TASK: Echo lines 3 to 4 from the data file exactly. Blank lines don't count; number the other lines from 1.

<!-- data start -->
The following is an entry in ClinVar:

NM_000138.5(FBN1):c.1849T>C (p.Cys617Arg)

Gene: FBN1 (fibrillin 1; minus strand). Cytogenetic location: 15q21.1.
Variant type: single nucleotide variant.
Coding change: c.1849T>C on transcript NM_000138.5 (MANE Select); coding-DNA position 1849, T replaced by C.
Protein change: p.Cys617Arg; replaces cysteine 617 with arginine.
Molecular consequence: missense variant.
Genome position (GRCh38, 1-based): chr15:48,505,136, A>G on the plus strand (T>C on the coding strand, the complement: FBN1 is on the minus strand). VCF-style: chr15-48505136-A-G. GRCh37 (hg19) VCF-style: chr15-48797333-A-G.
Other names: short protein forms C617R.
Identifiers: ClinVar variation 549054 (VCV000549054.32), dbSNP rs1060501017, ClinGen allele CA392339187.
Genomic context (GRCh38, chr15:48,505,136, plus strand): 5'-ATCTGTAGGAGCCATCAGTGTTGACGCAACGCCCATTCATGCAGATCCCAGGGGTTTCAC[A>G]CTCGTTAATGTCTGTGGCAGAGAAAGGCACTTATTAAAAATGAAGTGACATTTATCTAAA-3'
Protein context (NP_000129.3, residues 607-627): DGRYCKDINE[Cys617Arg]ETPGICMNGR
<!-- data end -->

Gene: FBN1 (fibrillin 1; minus strand). Cytogenetic location: 15q21.1.
Variant type: single nucleotide variant.